Well today is the big day! After much dreaming and planning- Spearhead Lodge officially opens today! I feel like I am watching my child walk up the steps to the first day of kindergarten! Nervous, excited, full of pangs of joy and sadness all mixed into a great big smile and a full and grateful heart.
I find my mind drifting back to the nights when my two oldest sons raised their hands and asked for help with their addiction. The phone rings and the familiar voice on the line says “Mama I can’t stop drinking and using. Will you help me?” In an instant the world stops for a moment. Come home. That’s what you say. Of course that’s what you say. Come home and we will figure this out together. Then the family meeting…
And, despite everything I know about alcoholism and addiction, I felt somehow responsible for the pain and anguish I saw in their eyes. What’s next? I did what parents do. I took action to take care of my boys. By reaching out to friends I trusted for help, I was able to get them quickly into treatment and thankfully they are both thriving in their recoveries today.
But the thoughts continued to linger. I was moved by their experiences. And I was moved by my own experience. In the past seven years the addiction epidemic in this country has shown up at BRC in our census. Our median age has gotten younger and younger, and the clients have presented with more and more clinical complications.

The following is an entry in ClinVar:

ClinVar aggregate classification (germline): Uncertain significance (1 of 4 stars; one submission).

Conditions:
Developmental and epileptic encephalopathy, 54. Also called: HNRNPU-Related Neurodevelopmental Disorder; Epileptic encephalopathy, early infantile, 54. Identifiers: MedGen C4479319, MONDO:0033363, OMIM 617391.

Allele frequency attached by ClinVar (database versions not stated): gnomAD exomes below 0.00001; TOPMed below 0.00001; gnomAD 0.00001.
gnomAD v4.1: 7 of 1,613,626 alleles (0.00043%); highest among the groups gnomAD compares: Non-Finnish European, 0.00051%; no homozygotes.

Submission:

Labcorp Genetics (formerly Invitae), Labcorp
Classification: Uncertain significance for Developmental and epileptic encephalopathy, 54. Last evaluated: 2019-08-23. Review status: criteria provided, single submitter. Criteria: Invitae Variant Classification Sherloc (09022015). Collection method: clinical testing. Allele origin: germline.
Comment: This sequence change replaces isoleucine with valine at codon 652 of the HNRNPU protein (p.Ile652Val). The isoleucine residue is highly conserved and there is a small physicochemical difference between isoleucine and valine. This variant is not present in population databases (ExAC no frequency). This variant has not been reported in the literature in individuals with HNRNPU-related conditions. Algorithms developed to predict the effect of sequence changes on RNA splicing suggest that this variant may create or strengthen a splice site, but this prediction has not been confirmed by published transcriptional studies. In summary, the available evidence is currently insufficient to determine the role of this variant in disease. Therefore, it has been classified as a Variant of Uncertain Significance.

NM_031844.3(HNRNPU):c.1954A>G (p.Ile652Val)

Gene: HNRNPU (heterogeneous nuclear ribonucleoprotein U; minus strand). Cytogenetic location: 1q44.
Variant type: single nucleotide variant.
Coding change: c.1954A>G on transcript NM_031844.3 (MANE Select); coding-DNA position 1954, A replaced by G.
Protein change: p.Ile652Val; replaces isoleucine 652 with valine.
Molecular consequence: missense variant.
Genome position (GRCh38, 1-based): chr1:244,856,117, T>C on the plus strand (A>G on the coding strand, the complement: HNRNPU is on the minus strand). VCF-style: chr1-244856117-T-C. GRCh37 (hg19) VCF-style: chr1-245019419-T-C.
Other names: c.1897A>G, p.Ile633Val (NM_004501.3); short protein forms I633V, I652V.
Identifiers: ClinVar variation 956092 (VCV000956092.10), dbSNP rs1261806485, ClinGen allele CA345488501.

What’s happening? Why all the surge in addiction? Is it really just over prescribing? Is it greed? A combination of both? Or is it a hurting America? Broken families and broken hearts? The need for more and more anesthesia in whatever form is readily available…
I don’t think there’s a solution in simply answering or debating the ‘why’ question, although it’s quite valid. Instead, I find myself drawn to finding a solution. Or creating one.
A place where young men would be focused on recovery. Where their natural energy would be seen as an asset and not as a distraction. Where experiential and recreational therapy are utilized in order to engage young men. And where recovery is presented as a process of change that looks appealing and fun!
The Big Book states on pg 124, “The alcoholic’s past thus becomes the principal asset of the family and frequently almost the only one! This painful past may be of infinite value to other families still struggling with their problem.”
This has certainly been my experience, both as a woman in recovery and now as the mom of two young men in recovery. So I present to you- Spearhead Lodge. What a wonderful blessing of pain and providence. My hope and prayer is that this tangible expression of pain, experience and hope will bless countless young men and their families with the gift of lasting recovery, freedom and happiness. TYG
Marsha Stone, CEO